Britain’s MPs have been criticised for the poor turnout for yesterday’s discussion about the controversial Digital Economy Bill.
The Telegraph reports that at its peak only 40 MPs were present in the Commons for the DEB debate, and this sank as low as just 15 Parliamentary members at one point. In total this represents just five per cent of the House.
In contrast, 5,000 individuals were thought to have discussed the subject on Twitter throughout the course of the debate.
“Despite all the opposition to this Bill from without and within Parliament, barely a handful of MPs turned up and spoke in the debate,” a spokesman for Pirate Party UK told the paper.
The Open rights Group added: “This Bill is the victim of one of the worst lobbying scandals of this Parliament. Parliamentary scrutiny must be applied. The sheer level of interference from lobbyists demands MPs do their job – or drop the controversial clauses.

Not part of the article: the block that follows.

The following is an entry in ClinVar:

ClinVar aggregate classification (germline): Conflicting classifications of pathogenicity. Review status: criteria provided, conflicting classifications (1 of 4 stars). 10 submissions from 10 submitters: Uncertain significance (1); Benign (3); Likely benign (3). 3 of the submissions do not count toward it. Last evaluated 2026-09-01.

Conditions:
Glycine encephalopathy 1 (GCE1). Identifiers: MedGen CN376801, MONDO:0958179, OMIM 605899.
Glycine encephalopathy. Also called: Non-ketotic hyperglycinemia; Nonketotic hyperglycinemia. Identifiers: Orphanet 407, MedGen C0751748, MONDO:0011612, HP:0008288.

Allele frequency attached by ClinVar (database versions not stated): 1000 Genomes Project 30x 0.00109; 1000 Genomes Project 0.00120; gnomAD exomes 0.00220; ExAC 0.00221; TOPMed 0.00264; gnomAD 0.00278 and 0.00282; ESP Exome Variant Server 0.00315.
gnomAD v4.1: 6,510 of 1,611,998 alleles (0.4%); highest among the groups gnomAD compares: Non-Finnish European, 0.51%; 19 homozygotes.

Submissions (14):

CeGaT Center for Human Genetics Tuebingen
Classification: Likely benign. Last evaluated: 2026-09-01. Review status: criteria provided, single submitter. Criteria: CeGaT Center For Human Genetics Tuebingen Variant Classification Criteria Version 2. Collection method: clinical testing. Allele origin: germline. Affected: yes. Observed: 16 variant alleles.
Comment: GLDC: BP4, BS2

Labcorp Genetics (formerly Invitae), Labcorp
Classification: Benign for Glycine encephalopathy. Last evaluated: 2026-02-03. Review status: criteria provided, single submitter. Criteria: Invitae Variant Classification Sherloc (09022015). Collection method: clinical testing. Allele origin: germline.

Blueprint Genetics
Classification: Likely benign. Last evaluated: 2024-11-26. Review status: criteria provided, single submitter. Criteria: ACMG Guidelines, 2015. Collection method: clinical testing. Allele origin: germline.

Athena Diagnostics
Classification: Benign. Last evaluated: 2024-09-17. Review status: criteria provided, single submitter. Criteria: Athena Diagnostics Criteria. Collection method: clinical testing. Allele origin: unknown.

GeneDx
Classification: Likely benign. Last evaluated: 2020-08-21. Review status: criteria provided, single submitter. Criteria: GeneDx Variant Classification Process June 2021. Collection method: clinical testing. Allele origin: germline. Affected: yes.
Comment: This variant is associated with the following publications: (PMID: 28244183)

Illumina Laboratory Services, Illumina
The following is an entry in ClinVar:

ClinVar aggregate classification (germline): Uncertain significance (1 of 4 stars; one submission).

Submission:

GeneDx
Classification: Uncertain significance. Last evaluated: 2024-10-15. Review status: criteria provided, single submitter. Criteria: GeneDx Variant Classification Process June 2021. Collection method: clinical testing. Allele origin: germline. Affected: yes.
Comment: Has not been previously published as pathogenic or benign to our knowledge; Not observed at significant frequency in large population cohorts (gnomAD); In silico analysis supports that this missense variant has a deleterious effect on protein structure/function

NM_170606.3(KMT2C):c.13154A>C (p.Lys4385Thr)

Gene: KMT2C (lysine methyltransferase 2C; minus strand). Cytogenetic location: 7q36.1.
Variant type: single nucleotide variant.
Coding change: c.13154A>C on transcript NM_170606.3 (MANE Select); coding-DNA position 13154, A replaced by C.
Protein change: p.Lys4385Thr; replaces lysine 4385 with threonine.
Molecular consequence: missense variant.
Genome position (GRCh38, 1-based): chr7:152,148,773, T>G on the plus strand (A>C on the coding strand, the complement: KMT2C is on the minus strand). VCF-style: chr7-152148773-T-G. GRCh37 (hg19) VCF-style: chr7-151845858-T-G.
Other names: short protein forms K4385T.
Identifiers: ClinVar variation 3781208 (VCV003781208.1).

“Over 20,000 voters have written to MPs and raised funds for adverts, because we know disconnection of families for allegations of copyright infringement is a draconian punishment, and need to be fully debated, not rammed through at the last minute.”
Regarding the future of the Bill, some reports state that last-minute Conservative backing will see it passed through Parliament in the wash-up period before May’s General Election. The Lib Dems have also indicated that they will support it if a few tweaks are made.
Likely sacrifices to speed up its passing into law include the dropping of the £6 per year broadband tax and proposed changes to Ofcom. The policies regarding PEGI and games ratings are expected to remain unaltered.
There have been claims, however, that due to the heated debate sparked by the DEB it could be shelved until after the Election.